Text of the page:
Skip to main content

This Mercury flyby video shows the planet in amazing detail

The European Space Agency (ESA) has released a video showing a flyby of Mercury, the planet closest to our sun. The images that make up the clip were captured by ESA’s Mercury Planetary Orbiter last week during a flyby that took it close to the planet’s surface.

The impressive imaging sequence (below) comes just a few days after ESA released a couple of images from the same flyby. The video shows numerous craters caused by asteroid and comet strikes across billions of years, including the 963-mile-wide (1,550 kilometer) Caloris Basin (at the 15-second mark), identifiable by its bright appearance caused by the highly reflective lavas on its floor.

BepiColombo’s second Mercury flyby

The BepiColombo mission is a joint endeavor with Japan’s space agency, JAXA, which has sent along its own spacecraft, the Mercury Magnetospheric Orbiter. The mission goal is to analyze Mercury’s core-to-surface processes, magnetic field, and exosphere in an effort to discover more about the origin and evolution of a planet that orbits at a close proximity to its parent star. ESA and JAXA are aiming to expand the body of knowledge about Mercury following NASA’s Messenger mission to the planet between 2011 and 2015.

The Mercury Planetary Orbiter’s most recent approach took place on June 23, taking it to within about 124 miles (200 kilometers) of the planet’s surface. Jack Wright, a team member overseeing the spacecraft’s three monitoring cameras, helped to plan the imaging sequence for the flyby.

“I punched the air when the first images came down, and I only got more and more excited after that,” Wright said in comments on ESA’s website. “The images show beautiful details of Mercury, including one of my favorite craters, Heaney, for which I suggested the name a few years ago.”

Mercury’s Heaney crater (below) is about 78 miles (125 kilometers) across and features smooth volcanic plains. We can expect even more detailed images of Heaney once the spacecraft settles into its Mercury orbit in 2025.

Mercury viewed from an ESA spacecraft.

The spacecraft’s recent flyby comes eight months after its first one, which took it to within 620 miles (1,000 kilometers) of Mercury’s surface. A further four flybys are planned, with the next one taking place 12 months from now.

“Our instrument teams on both spacecraft have started receiving their science data and we’re looking forward to sharing our first insights from this flyby,” said Johannes Benkhoff, ESA’s BepiColombo project scientist. “It will be interesting to compare the data with what we collected on our first flyby, and add to this unique dataset as we build toward our main mission.”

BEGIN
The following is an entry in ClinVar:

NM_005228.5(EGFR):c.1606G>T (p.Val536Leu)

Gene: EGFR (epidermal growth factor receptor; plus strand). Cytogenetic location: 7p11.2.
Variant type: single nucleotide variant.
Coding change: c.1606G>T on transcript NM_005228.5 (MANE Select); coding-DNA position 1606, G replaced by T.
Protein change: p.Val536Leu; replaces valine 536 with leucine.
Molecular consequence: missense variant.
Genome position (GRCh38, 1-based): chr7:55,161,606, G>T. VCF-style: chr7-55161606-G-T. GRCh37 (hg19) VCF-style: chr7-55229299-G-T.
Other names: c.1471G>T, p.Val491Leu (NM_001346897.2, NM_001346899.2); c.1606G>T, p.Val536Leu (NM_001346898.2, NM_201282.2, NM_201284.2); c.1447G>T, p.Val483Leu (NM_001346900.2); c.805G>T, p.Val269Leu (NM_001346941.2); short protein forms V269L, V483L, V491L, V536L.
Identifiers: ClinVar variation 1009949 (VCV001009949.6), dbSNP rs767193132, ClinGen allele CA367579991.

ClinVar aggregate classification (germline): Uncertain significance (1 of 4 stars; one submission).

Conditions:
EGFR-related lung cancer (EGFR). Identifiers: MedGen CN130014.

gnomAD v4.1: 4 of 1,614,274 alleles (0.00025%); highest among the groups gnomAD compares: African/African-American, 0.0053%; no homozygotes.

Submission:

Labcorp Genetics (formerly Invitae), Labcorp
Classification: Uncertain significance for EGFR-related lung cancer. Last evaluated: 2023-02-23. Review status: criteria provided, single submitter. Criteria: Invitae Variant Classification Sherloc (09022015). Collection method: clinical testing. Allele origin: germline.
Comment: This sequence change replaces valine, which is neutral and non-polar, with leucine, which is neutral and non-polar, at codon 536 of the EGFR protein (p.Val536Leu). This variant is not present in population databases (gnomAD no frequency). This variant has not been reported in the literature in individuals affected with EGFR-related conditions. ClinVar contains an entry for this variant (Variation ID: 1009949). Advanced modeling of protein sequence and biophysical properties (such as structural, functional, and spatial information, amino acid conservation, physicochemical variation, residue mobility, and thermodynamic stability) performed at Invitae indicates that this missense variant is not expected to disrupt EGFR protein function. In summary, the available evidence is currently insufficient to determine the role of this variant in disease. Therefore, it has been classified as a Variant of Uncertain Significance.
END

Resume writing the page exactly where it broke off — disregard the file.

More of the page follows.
Editors' Recommendations

Trevor Mogg
Contributing Editor
Not so many moons ago, Trevor moved from one tea-loving island nation that drives on the left (Britain) to another (Japan)…
Stunning space station video shows glorious aurora over Earth
An aurora as viewed from the ISS.

NASA has released a breathtaking time-lapse video showing a recent aurora over Earth.

The footage was captured by a camera on the International Space Station (ISS), which orbits our planet at an altitude of around 250 miles. Besides the Earth and the gorgeous green aurora, it also shows several of the station’s solar panels moving slowly to capture the sun's rays.

Read more
Watch NASA’s video celebrating 2022’s amazing achievements
The Pillars of Creation, imaged by the James Webb Space Telescope

It’s been an extraordinary year for NASA and its international partners.

To celebrate, the U.S. space agency has released a video featuring some of the highlights from the last 12 months, together with a rousing speech delivered by NASA chief Bill Nelson at an event at Rice University in Houston, Texas, earlier this year.

Read more
Cool SpaceX video shows droneship view of rocket launch and landing
A SpaceX rocket launch captured from a SpaceX droneship in the Atlantic Ocean.

SpaceX has shared an awesome video (below) showing one of its Falcon 9 rockets launching and then landing -- all in a single clip shot by the same camera.

The camera was located miles from land on a SpaceX droneship stationed in the Atlantic Ocean. The droneships are used as a landing spot for the first-stage of SpaceX's Falcon 9 rockets, which return to Earth shortly after launch once they've sent the second stage and payload to space. Landing boosters in this way allows SpaceX to use them again in future missions, enabling it to reduce the cost of getting payloads to orbit.

Read more